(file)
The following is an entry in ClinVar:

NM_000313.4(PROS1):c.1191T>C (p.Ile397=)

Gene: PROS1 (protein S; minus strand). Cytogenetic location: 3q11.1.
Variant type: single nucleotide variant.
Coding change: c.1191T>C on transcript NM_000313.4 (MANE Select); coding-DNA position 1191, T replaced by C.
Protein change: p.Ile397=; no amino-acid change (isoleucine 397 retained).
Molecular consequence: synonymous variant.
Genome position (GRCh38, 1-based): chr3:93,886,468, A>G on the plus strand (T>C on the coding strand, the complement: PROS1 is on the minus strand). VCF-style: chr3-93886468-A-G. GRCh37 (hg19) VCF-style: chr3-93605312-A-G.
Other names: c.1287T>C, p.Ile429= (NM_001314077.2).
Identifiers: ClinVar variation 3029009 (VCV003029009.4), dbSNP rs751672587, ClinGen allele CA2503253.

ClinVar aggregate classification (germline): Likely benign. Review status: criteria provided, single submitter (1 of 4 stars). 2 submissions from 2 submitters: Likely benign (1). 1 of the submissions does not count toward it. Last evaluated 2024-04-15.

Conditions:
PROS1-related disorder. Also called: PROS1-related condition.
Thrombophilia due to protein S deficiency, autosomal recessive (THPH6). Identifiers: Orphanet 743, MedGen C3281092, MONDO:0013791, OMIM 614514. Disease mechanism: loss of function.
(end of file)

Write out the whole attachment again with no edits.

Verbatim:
The following is an entry in ClinVar:

NM_000313.4(PROS1):c.1191T>C (p.Ile397=)

Gene: PROS1 (protein S; minus strand). Cytogenetic location: 3q11.1.
Variant type: single nucleotide variant.
Coding change: c.1191T>C on transcript NM_000313.4 (MANE Select); coding-DNA position 1191, T replaced by C.
Protein change: p.Ile397=; no amino-acid change (isoleucine 397 retained).
Molecular consequence: synonymous variant.
Genome position (GRCh38, 1-based): chr3:93,886,468, A>G on the plus strand (T>C on the coding strand, the complement: PROS1 is on the minus strand). VCF-style: chr3-93886468-A-G. GRCh37 (hg19) VCF-style: chr3-93605312-A-G.
Other names: c.1287T>C, p.Ile429= (NM_001314077.2).
Identifiers: ClinVar variation 3029009 (VCV003029009.4), dbSNP rs751672587, ClinGen allele CA2503253.

ClinVar aggregate classification (germline): Likely benign. Review status: criteria provided, single submitter (1 of 4 stars). 2 submissions from 2 submitters: Likely benign (1). 1 of the submissions does not count toward it. Last evaluated 2024-04-15.

Conditions:
PROS1-related disorder. Also called: PROS1-related condition.
Thrombophilia due to protein S deficiency, autosomal recessive (THPH6). Identifiers: Orphanet 743, MedGen C3281092, MONDO:0013791, OMIM 614514. Disease mechanism: loss of function.